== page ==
Fermi and his team had scored a touchdown in Chicago. With the chain reaction success, it was clear that a device was feasible and could potentially be built that, if the nuclear reaction were done fast enough, could result in an enormous explosion. At the same time, were the chain reaction kept slow enough and stabilized, a reactor could generate enough heat to provide steam to electrical generation turbines. But power generation could wait. The question of the day became one of whether this whole ‘game’ could be won, and Nazi Germany be beaten to the atomic bomb.

The men who basically ran the project to create the atomic bomb were all of Yankee descent. We will meet them in turn.

The required mass for a bomb was small, perhaps a dozen pounds at minimum, but getting this much U235 was a problem, because the two uranium isotopes were mixed together in proportions of about 140 to 1, U238 to U235. As isotopes, they had the same chemical properties, so some form of diffusion by centrifuge was needed to separate them. Without enriching the U238 isotope with U235, no bomb was possible.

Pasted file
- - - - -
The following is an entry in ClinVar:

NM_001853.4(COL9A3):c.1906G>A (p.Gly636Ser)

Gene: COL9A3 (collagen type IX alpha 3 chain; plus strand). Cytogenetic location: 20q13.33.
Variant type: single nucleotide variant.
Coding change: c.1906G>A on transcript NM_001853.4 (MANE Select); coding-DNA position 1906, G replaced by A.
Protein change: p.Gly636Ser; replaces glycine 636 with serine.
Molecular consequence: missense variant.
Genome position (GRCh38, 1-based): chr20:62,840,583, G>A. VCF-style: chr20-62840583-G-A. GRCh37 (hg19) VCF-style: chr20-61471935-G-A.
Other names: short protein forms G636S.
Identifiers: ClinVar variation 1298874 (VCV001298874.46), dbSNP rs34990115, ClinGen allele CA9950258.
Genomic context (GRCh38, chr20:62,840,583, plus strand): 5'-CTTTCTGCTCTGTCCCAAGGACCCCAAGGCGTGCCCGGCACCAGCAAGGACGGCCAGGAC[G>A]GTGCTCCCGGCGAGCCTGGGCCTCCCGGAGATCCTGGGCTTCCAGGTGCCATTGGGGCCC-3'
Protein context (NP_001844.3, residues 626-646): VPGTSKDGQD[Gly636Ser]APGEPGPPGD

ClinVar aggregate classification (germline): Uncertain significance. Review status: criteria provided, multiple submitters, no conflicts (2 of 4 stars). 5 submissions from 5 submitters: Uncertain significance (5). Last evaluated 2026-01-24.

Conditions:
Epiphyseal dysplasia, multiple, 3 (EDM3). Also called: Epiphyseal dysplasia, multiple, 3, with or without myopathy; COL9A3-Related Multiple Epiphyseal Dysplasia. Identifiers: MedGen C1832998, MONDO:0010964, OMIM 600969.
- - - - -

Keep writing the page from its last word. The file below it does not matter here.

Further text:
Enter Vannevar Bush. Bush was a scientist who had been a Dean and Vice-President at MIT. He left to run the Carnegie Foundation, which supported scientific research. He became convinced that America would both enter the war and needed to be the first to develop an atomic bomb. After meeting with President Roosevelt in June, 1940, Bush found himself in charge of a new government committee, the National Defense Research Committee (NRDC), which considered a range of scientific issues including atomic fission.

Bush attracted James Conant, the President of Harvard University, to work with him. The committee had a number of research scientists as well as some corporate members, but no military ordnance people. The committee also was provided with funding to support various research and development projects. Bush and Conant insisted that their funding was not to be used for stand-alone operations, but for contracting out to existing laboratories and other institutions. Money began to flow for research into a number of atomic energy projects, such as Fermi’s reactor piles, cyclotron development at Berkeley in California and to look at various methods to separate U235 from U238.